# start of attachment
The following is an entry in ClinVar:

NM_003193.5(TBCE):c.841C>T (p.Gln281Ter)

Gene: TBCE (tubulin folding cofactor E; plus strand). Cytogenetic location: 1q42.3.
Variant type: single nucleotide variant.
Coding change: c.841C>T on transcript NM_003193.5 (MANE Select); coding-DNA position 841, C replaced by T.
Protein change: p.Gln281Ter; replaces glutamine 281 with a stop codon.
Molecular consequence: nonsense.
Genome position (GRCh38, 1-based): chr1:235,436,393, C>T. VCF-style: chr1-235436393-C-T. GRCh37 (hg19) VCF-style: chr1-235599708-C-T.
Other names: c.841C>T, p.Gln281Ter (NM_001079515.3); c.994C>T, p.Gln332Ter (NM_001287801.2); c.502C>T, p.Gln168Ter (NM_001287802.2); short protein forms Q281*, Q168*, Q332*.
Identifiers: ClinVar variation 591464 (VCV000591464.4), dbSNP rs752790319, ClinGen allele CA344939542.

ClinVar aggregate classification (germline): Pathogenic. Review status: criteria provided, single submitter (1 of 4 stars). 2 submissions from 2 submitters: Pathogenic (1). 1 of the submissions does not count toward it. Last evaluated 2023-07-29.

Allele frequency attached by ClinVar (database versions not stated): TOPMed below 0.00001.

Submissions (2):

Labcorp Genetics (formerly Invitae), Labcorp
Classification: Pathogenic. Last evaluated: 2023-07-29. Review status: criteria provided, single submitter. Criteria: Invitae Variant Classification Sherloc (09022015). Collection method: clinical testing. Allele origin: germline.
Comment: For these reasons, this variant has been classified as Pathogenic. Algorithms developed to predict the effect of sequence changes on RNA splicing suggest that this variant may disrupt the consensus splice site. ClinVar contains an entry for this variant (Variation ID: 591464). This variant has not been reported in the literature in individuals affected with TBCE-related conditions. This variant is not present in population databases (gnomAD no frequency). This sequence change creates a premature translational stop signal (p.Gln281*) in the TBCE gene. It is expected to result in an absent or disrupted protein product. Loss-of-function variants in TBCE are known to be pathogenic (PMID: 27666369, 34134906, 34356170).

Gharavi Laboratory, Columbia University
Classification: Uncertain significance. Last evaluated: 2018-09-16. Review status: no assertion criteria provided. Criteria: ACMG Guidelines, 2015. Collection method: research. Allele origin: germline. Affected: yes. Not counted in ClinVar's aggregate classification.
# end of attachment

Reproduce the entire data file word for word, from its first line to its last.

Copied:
The following is an entry in ClinVar:

NM_003193.5(TBCE):c.841C>T (p.Gln281Ter)

Gene: TBCE (tubulin folding cofactor E; plus strand). Cytogenetic location: 1q42.3.
Variant type: single nucleotide variant.
Coding change: c.841C>T on transcript NM_003193.5 (MANE Select); coding-DNA position 841, C replaced by T.
Protein change: p.Gln281Ter; replaces glutamine 281 with a stop codon.
Molecular consequence: nonsense.
Genome position (GRCh38, 1-based): chr1:235,436,393, C>T. VCF-style: chr1-235436393-C-T. GRCh37 (hg19) VCF-style: chr1-235599708-C-T.
Other names: c.841C>T, p.Gln281Ter (NM_001079515.3); c.994C>T, p.Gln332Ter (NM_001287801.2); c.502C>T, p.Gln168Ter (NM_001287802.2); short protein forms Q281*, Q168*, Q332*.
Identifiers: ClinVar variation 591464 (VCV000591464.4), dbSNP rs752790319, ClinGen allele CA344939542.

ClinVar aggregate classification (germline): Pathogenic. Review status: criteria provided, single submitter (1 of 4 stars). 2 submissions from 2 submitters: Pathogenic (1). 1 of the submissions does not count toward it. Last evaluated 2023-07-29.

Allele frequency attached by ClinVar (database versions not stated): TOPMed below 0.00001.

Submissions (2):

Labcorp Genetics (formerly Invitae), Labcorp
Classification: Pathogenic. Last evaluated: 2023-07-29. Review status: criteria provided, single submitter. Criteria: Invitae Variant Classification Sherloc (09022015). Collection method: clinical testing. Allele origin: germline.
Comment: For these reasons, this variant has been classified as Pathogenic. Algorithms developed to predict the effect of sequence changes on RNA splicing suggest that this variant may disrupt the consensus splice site. ClinVar contains an entry for this variant (Variation ID: 591464). This variant has not been reported in the literature in individuals affected with TBCE-related conditions. This variant is not present in population databases (gnomAD no frequency). This sequence change creates a premature translational stop signal (p.Gln281*) in the TBCE gene. It is expected to result in an absent or disrupted protein product. Loss-of-function variants in TBCE are known to be pathogenic (PMID: 27666369, 34134906, 34356170).

Gharavi Laboratory, Columbia University
Classification: Uncertain significance. Last evaluated: 2018-09-16. Review status: no assertion criteria provided. Criteria: ACMG Guidelines, 2015. Collection method: research. Allele origin: germline. Affected: yes. Not counted in ClinVar's aggregate classification.